It would be difficult to imagine a more sublime setting for perfecting your faceplant than along the 200 miles of cross-country ski trails that wind among the mountains and molehills here.
The sky is brilliantly blue; the trees sport perfect coifs of snow; and the sun beams a flattering glow across a panorama of mountains. Tucked up in the flanks of the Green Mountains is the Trapp Family Lodge Nordic Ski Center, an exquisitely groomed collection of trails with a rustic warming cabin at the 2,100-foot apex.
The ski center maintains 31 miles of groomed trails and 27 miles of ungroomed backcountry stashes.
It's little wonder the von Trapps decided to settle in the mountains four years after leaving Nazi-occupied Austria in 1938 -- a story immortalized in the play and the 1965 movie ''The Sound of Music." In the late 1960s their cross-country ski center was the first in the country to offer trails, equipment, and instruction all in one place.
You run out of superlatives as you gape at the soaring peaks and alpine meadows that surround you. And that's just while you're unloading your skis in the parking lot.
Down in the rental room of the ski center, skiers clamp their impossibly skinny skate skis to customer workbenches and dig into toolboxes overflowing with widgets and waxes that enable them to get another fraction of a mile-per-hour out of their skis.
Outside, cross-country ski, telemark, and snowshoe trails disappear into the trees, reappear on ridgelines and meadows, and then plunge back into the drapery of the forest: sweeping pines; thick stands of paper birches fattened by the cool altitude; and gnarly grandfather maples.
Ever upward, the trails twist and weave toward a steaming bowl of soup and a chewy brownie in front of the fireplace at Slayton Pasture Cabin, a 3.1-mile, 775-foot climb from the lodge.
It seems there are at least as many locals on the trails here as tourists, and they are diehard skiers.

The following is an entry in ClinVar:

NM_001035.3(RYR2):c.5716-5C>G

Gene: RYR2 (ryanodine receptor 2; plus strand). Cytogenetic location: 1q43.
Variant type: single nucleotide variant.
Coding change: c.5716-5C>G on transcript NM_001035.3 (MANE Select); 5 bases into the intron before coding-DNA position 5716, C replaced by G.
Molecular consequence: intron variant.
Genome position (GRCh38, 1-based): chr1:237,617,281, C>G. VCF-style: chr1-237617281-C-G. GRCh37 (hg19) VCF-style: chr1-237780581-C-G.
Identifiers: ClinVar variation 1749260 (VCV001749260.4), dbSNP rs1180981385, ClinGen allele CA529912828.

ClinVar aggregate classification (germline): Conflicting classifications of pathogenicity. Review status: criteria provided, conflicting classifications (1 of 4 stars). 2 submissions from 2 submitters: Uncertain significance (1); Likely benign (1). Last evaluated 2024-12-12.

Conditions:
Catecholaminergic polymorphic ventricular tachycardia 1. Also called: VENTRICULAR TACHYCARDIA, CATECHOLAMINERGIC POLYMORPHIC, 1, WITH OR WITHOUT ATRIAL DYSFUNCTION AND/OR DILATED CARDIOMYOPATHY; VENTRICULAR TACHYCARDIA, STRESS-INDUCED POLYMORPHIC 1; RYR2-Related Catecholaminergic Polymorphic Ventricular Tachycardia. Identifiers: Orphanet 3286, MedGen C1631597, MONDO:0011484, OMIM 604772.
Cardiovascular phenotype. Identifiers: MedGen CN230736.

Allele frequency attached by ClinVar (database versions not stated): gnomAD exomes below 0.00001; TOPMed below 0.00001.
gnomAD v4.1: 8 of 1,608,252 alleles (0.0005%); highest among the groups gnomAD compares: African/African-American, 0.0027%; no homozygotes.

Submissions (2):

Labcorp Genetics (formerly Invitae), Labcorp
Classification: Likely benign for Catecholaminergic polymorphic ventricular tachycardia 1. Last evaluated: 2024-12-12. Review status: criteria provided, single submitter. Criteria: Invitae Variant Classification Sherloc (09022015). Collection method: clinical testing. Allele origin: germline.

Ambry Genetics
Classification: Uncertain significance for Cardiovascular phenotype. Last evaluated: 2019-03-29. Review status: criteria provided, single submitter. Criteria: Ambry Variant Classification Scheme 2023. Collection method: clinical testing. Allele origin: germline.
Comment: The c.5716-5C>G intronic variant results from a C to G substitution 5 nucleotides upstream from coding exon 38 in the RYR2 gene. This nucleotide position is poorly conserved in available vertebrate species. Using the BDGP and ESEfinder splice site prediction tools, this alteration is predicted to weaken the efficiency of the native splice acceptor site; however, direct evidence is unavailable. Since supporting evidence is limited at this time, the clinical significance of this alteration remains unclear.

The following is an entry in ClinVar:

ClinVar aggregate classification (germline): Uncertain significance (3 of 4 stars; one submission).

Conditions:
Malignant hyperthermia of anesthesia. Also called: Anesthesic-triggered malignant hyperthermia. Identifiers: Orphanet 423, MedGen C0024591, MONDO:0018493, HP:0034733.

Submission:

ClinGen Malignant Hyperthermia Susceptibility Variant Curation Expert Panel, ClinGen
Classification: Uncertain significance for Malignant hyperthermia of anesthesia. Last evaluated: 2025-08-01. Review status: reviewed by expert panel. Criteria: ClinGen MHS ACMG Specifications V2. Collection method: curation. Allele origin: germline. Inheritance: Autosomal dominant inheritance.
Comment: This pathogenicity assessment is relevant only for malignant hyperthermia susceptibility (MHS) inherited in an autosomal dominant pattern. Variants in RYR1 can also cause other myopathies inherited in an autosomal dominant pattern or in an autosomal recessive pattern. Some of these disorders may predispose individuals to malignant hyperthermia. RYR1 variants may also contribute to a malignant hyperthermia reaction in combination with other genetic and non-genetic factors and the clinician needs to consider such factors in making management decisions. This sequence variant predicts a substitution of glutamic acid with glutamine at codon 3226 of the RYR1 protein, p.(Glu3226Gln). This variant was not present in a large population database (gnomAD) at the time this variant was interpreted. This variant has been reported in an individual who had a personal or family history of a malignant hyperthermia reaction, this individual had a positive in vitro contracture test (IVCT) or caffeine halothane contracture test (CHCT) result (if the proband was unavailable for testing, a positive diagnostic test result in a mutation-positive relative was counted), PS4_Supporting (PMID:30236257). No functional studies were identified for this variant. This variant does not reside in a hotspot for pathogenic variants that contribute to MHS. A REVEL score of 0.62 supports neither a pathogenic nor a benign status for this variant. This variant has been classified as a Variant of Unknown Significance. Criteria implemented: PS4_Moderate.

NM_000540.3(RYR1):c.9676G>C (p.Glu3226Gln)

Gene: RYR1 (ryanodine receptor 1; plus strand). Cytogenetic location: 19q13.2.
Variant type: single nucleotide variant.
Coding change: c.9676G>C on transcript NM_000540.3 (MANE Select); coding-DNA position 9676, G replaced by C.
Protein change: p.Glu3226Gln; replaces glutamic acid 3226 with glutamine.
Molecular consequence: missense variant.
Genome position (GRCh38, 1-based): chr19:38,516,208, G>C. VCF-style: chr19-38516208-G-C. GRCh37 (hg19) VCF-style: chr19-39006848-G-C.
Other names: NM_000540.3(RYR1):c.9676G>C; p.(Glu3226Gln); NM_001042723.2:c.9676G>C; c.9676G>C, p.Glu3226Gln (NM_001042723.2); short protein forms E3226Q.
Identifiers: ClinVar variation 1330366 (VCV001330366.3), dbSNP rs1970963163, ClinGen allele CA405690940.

''Well, you could head up Parizo, backtrack onto Oslo, come around Haul Road, and then take Bobcat to Hare Line," comes the reply when we ask a fellow skier for an interesting route to the cabin. And he's not even consulting a map. As he vanishes around the next bend, we consult the handy maps located at each intersection to make sure we're on the right track, and settle on a decidedly more direct squiggle.
Skate skiers blow by us. Snowshoers plod staunchly along. Newbie telemarkers eke out wobbly turns. Parents pull miniature sleighs (available for rent at the ski center) that are enclosed pods on runners for children too young to make it all the way up under their own power.
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We fall in with a woman hauling one. She has climbing skins attached to her skis -- strips covered with a short, synthetic, fur-like material that keep her from sliding backward as she takes on the hills with the sleigh in tow. One of her favorite runs, solo, is the 10-mile Bolto to Stowe trail, a wildly challenging, staggeringly beautiful trek along a ridgeline of vistas.
At the cabin, a simple yet dreamy structure of log and stone, chickadees, tufted titmice, and downy woodpeckers flit around a birdfeeder hanging from a sunny porch, a ski pole's length away from some snowshoers soaking up the sun. Inside, a fire crackles in a stone hearth and though the long tables are occupied, space is cheerily found for everyone who staggers through the door.
If it's split-pea-soup day, you're in for a treat, but everything is tasty since it's loosely based on recipes sent up from the chef at the fine restaurant at the lodge.
Mike Gora, who lives in the cabin, cooks and serves up three vats of soup on this busy day.
''It's beautiful up here, especially at night," he says. ''Even when the moon isn't full, it's so bright you don't need a headlamp to get around."
A short list of his mountaintop compatriots includes coyotes, snowshoe hares, foxes, barred owls, moose, bobcats, and pileated woodpeckers.
We share a table with a couple from Montreal (one of them originally from the former Soviet Union) who come here frequently. Conversation veers from life in Russia to civil unions in Vermont. A couple of high-powered fundraisers who met on the trail are networking at the next table.
We stand with our backs to the fire, drying our fleecy layers and soaking up as much warmth as possible before the trails coax us back outside.
On Hare Line Trail, the sun has begun to turn the Green Mountains to gold as we head around the backside of Round Top Mountain to take the long way back to the lodge. On this quieter side of the ski area, animal tracks come closer to the trails, and narrower, ungroomed snowshoe paths nearly entice us to follow.
The final glow of the day on Mount Mansfield and Spruce and Sterling peaks makes us stop in our tracks, savoring a silence sweetened by a whisper of wind.
We make it back to the parking lot with just enough light to enjoy the wooded back road that leads to Stowe Valley and our journey homeward.
Contact Clare Innes, a freelance writer in Vermont, at firstname.lastname@example.org.